Time for some fun historical facts!
There’s one thing about attaching your pedals to the wheel, though: if you want to go faster you have to pedal faster. And while that is pretty straightforward most people can only pedal so fast. If you want to go faster than that you have to cover more ground with each turn of the pedal—which means you have to make the wheel bigger. And since a significant subset of cyclists, then as now, are gonzo maniacs, the result was a thrill-seeker arms race as bike manufacturers tried to get more speed and more thrills out of their designs.
Until about 1876, when a smart fella marketed the first “safety” bicycle, which used a chain drive to transfer the power of the pedals to a nice, manageably sized rear wheel. By means of (yes!) our friend the SPROCKET.
Once there was a sprocket, people started playing around with it. It’s easier to pedal when the rear wheel sprocket is big. On the other hand, if you want to go super fast and don’t mind working harder, you’d go for a small sprocket. But how to deal with hills and headwinds and such? For a while racing bikes had a large sprocket on one side of the rear wheel and a smaller one on the other side. So to change gears, the rider had to stop, remove the wheel, turn it around so the other sprocket engaged with the chain, and then reattach the wheel. Which, in the middle of a race, tends to slow a person down.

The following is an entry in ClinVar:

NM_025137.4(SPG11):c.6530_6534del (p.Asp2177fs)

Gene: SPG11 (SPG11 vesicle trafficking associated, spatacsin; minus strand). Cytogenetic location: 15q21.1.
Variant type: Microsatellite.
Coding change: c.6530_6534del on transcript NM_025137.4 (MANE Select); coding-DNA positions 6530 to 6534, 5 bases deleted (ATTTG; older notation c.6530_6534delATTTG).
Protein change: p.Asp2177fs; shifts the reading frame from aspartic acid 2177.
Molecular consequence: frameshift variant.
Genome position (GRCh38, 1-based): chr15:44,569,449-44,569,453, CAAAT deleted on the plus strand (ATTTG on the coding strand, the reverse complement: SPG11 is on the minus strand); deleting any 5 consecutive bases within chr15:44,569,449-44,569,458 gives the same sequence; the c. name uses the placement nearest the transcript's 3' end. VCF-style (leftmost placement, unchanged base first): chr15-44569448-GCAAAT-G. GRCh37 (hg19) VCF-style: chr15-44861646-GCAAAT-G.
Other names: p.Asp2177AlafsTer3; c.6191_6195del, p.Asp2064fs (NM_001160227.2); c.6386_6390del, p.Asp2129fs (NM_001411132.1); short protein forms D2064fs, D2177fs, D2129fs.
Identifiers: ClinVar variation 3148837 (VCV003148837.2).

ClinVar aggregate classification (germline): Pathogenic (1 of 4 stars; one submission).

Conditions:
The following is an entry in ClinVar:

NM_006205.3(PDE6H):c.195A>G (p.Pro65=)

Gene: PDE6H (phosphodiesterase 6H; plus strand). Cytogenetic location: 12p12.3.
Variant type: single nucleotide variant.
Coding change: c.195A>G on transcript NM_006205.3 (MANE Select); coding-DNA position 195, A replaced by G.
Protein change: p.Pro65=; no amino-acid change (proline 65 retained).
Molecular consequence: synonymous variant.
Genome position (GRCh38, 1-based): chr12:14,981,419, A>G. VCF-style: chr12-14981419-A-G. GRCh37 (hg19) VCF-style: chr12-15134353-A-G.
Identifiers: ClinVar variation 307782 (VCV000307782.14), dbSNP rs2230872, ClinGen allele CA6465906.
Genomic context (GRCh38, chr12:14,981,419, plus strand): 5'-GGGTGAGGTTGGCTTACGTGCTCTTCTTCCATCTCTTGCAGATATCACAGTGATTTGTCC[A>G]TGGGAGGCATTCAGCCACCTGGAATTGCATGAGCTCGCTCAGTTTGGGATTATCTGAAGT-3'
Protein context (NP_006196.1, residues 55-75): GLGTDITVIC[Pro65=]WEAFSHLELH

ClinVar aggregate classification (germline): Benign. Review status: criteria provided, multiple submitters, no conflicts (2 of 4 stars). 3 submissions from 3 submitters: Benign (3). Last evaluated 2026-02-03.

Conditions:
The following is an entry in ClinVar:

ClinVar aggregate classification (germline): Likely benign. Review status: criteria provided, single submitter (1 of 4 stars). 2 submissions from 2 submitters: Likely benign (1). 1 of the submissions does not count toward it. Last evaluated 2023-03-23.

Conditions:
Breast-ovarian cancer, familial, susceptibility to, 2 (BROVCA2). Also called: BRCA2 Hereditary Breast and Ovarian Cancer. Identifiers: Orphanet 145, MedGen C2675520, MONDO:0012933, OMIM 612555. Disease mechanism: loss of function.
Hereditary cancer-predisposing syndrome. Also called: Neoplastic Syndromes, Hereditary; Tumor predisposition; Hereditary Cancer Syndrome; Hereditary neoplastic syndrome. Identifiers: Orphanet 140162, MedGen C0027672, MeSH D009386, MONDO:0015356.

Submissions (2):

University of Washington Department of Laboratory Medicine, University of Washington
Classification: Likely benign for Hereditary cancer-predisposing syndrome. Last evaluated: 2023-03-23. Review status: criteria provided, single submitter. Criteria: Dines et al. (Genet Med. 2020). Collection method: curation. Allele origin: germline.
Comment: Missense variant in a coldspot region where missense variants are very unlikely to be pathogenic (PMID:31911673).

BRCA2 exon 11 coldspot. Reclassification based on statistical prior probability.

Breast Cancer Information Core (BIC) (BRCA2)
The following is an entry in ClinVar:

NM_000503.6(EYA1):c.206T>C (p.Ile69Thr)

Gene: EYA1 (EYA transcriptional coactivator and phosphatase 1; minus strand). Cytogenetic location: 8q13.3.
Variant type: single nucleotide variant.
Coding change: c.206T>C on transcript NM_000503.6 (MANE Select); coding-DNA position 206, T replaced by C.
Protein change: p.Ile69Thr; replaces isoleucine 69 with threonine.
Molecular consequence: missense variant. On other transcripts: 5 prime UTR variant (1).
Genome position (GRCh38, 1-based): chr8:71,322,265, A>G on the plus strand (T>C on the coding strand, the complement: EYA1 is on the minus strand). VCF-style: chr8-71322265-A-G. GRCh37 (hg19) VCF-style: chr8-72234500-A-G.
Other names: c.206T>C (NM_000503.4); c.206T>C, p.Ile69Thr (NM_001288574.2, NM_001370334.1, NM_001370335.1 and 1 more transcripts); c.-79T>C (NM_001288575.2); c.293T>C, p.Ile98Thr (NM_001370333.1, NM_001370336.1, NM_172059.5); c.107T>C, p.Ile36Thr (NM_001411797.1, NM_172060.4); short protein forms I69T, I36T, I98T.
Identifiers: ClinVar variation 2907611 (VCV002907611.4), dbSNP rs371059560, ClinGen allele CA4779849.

Eventually another smart fella figured out that this was really kind of stupid: what you need is sprockets of several different sizes all mounted on the SAME side of the wheel, plus a way of moving the chain from one to another. Something that would … de-rail … the chain off one sprocket and settle it onto another. Being French, he called cette petite chose a dérailleur and then repaired to a café for some cheese and a nice glass of Armagnac.
But back to the sprocket. Which is not a French word at all. In fact it is redolent with good old Anglo-Saxon vigor.
No one seems to know its precise origin. According to the Oxford English Dictionary, the word first appeared in English in the year 1536, in the account books of St. John’s Hospital in Canterbury, viz:
It turns out that St. John’s Hospital in Canterbury is still there! Check out the little dip-and-flare in the gatehouse roof—that’s the sort of thing you would do with the aid of some sprockets.
It took another 200 years for the protrusions of the roofer’s sprocket to morph into the protrusions we see today on capstans and chainsaws and film strips—and bicycle drive trains.
Thus proving that bicycles and beer have gone together since the VERY beginning.
You read it here first.